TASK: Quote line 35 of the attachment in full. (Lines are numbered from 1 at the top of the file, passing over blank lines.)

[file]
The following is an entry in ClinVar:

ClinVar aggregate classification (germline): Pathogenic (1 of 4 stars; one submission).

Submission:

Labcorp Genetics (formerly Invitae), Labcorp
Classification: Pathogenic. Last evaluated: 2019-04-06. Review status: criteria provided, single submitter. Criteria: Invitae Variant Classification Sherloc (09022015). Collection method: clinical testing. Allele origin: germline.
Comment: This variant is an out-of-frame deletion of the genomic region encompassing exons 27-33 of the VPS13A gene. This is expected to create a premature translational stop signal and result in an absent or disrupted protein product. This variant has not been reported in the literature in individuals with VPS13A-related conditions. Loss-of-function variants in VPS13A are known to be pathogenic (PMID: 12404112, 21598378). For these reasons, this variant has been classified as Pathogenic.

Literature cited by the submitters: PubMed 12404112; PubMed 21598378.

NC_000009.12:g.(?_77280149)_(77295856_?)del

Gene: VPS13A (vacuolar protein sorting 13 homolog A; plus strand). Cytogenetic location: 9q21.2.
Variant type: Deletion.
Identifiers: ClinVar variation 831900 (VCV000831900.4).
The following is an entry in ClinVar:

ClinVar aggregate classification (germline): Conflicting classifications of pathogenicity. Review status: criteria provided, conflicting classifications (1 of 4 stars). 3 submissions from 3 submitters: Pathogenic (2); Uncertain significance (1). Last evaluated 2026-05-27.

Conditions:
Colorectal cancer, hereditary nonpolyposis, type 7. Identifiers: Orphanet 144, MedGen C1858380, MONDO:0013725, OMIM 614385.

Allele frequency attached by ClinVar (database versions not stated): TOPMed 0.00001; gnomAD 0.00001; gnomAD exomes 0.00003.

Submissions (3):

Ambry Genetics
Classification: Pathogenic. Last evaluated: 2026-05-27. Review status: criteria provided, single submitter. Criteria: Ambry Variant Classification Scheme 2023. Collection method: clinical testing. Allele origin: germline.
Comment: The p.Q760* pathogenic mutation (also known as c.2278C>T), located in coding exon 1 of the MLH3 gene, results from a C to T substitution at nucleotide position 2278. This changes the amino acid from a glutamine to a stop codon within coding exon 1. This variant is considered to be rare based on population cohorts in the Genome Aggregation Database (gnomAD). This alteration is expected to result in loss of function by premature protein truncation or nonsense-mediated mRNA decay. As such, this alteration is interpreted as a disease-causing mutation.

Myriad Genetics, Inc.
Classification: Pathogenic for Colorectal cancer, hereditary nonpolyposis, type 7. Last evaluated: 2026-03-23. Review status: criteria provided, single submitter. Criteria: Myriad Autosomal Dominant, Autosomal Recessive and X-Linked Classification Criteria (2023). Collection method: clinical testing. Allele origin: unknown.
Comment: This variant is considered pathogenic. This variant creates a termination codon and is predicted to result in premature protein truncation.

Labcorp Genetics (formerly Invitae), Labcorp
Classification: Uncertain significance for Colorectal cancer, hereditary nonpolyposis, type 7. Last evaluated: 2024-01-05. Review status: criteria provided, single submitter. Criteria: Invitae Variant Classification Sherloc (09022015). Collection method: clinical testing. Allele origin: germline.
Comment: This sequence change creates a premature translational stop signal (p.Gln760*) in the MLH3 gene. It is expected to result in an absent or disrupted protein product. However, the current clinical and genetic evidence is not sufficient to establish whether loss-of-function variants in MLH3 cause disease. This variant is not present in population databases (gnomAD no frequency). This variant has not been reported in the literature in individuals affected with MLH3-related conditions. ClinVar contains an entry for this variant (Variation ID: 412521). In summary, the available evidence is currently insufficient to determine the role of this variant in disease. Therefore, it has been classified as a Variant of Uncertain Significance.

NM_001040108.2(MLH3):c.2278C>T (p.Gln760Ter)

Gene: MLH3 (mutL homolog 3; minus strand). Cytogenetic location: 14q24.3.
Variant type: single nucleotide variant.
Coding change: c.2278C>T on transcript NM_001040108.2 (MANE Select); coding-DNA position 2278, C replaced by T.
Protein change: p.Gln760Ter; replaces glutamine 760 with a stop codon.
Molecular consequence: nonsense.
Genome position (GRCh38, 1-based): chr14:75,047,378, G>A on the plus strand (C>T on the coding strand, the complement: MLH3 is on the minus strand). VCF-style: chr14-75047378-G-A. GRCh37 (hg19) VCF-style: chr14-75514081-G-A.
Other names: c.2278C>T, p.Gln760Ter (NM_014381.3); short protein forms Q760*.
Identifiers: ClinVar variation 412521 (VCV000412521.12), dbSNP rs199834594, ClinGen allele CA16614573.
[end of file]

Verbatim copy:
Identifiers: ClinVar variation 412521 (VCV000412521.12), dbSNP rs199834594, ClinGen allele CA16614573.